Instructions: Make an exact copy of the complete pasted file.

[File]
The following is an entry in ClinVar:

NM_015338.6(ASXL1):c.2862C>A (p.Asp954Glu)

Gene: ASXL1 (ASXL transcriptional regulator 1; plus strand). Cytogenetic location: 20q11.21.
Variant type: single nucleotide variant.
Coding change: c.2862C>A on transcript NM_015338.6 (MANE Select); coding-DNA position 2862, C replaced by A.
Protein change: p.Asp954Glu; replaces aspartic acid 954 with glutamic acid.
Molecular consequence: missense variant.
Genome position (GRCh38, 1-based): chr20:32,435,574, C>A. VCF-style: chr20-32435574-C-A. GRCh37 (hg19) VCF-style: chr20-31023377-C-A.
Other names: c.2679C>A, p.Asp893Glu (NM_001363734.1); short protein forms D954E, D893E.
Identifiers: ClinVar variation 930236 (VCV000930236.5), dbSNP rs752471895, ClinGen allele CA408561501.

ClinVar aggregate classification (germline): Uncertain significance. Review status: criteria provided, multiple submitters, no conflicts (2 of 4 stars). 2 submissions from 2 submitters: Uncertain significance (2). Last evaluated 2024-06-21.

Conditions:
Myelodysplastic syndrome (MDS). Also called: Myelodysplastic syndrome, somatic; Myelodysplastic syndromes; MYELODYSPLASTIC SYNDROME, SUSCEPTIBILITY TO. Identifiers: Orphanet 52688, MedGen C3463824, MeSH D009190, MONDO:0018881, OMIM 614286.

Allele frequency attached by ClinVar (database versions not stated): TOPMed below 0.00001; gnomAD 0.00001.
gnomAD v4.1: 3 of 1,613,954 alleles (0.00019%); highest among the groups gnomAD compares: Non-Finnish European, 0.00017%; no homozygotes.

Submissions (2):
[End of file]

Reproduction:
The following is an entry in ClinVar:

NM_015338.6(ASXL1):c.2862C>A (p.Asp954Glu)

Gene: ASXL1 (ASXL transcriptional regulator 1; plus strand). Cytogenetic location: 20q11.21.
Variant type: single nucleotide variant.
Coding change: c.2862C>A on transcript NM_015338.6 (MANE Select); coding-DNA position 2862, C replaced by A.
Protein change: p.Asp954Glu; replaces aspartic acid 954 with glutamic acid.
Molecular consequence: missense variant.
Genome position (GRCh38, 1-based): chr20:32,435,574, C>A. VCF-style: chr20-32435574-C-A. GRCh37 (hg19) VCF-style: chr20-31023377-C-A.
Other names: c.2679C>A, p.Asp893Glu (NM_001363734.1); short protein forms D954E, D893E.
Identifiers: ClinVar variation 930236 (VCV000930236.5), dbSNP rs752471895, ClinGen allele CA408561501.

ClinVar aggregate classification (germline): Uncertain significance. Review status: criteria provided, multiple submitters, no conflicts (2 of 4 stars). 2 submissions from 2 submitters: Uncertain significance (2). Last evaluated 2024-06-21.

Conditions:
Myelodysplastic syndrome (MDS). Also called: Myelodysplastic syndrome, somatic; Myelodysplastic syndromes; MYELODYSPLASTIC SYNDROME, SUSCEPTIBILITY TO. Identifiers: Orphanet 52688, MedGen C3463824, MeSH D009190, MONDO:0018881, OMIM 614286.

Allele frequency attached by ClinVar (database versions not stated): TOPMed below 0.00001; gnomAD 0.00001.
gnomAD v4.1: 3 of 1,613,954 alleles (0.00019%); highest among the groups gnomAD compares: Non-Finnish European, 0.00017%; no homozygotes.

Submissions (2):